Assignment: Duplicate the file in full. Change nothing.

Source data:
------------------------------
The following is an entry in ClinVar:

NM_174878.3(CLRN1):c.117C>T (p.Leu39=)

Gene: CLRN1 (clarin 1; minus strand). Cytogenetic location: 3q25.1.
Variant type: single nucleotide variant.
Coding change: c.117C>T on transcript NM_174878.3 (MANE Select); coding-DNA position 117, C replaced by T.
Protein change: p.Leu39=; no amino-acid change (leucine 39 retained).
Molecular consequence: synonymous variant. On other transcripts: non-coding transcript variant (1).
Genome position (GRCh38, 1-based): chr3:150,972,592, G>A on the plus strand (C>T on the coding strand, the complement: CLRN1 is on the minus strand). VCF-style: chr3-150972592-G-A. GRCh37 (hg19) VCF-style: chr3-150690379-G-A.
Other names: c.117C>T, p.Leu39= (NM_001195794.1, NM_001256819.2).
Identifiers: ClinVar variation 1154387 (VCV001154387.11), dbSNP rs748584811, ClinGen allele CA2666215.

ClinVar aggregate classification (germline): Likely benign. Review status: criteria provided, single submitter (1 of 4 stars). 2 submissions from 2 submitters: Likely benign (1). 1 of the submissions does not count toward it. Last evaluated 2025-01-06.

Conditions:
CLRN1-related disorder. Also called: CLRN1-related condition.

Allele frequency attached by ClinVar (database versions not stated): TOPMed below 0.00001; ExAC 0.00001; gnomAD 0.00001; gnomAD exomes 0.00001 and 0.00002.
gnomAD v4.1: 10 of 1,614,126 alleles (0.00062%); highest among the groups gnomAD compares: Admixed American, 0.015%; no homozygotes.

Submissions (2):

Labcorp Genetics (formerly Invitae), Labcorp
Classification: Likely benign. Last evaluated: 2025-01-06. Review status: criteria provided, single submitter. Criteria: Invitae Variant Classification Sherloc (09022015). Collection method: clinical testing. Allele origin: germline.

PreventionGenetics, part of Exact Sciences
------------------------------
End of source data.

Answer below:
The following is an entry in ClinVar:

NM_174878.3(CLRN1):c.117C>T (p.Leu39=)

Gene: CLRN1 (clarin 1; minus strand). Cytogenetic location: 3q25.1.
Variant type: single nucleotide variant.
Coding change: c.117C>T on transcript NM_174878.3 (MANE Select); coding-DNA position 117, C replaced by T.
Protein change: p.Leu39=; no amino-acid change (leucine 39 retained).
Molecular consequence: synonymous variant. On other transcripts: non-coding transcript variant (1).
Genome position (GRCh38, 1-based): chr3:150,972,592, G>A on the plus strand (C>T on the coding strand, the complement: CLRN1 is on the minus strand). VCF-style: chr3-150972592-G-A. GRCh37 (hg19) VCF-style: chr3-150690379-G-A.
Other names: c.117C>T, p.Leu39= (NM_001195794.1, NM_001256819.2).
Identifiers: ClinVar variation 1154387 (VCV001154387.11), dbSNP rs748584811, ClinGen allele CA2666215.

ClinVar aggregate classification (germline): Likely benign. Review status: criteria provided, single submitter (1 of 4 stars). 2 submissions from 2 submitters: Likely benign (1). 1 of the submissions does not count toward it. Last evaluated 2025-01-06.

Conditions:
CLRN1-related disorder. Also called: CLRN1-related condition.

Allele frequency attached by ClinVar (database versions not stated): TOPMed below 0.00001; ExAC 0.00001; gnomAD 0.00001; gnomAD exomes 0.00001 and 0.00002.
gnomAD v4.1: 10 of 1,614,126 alleles (0.00062%); highest among the groups gnomAD compares: Admixed American, 0.015%; no homozygotes.

Submissions (2):

Labcorp Genetics (formerly Invitae), Labcorp
Classification: Likely benign. Last evaluated: 2025-01-06. Review status: criteria provided, single submitter. Criteria: Invitae Variant Classification Sherloc (09022015). Collection method: clinical testing. Allele origin: germline.

PreventionGenetics, part of Exact Sciences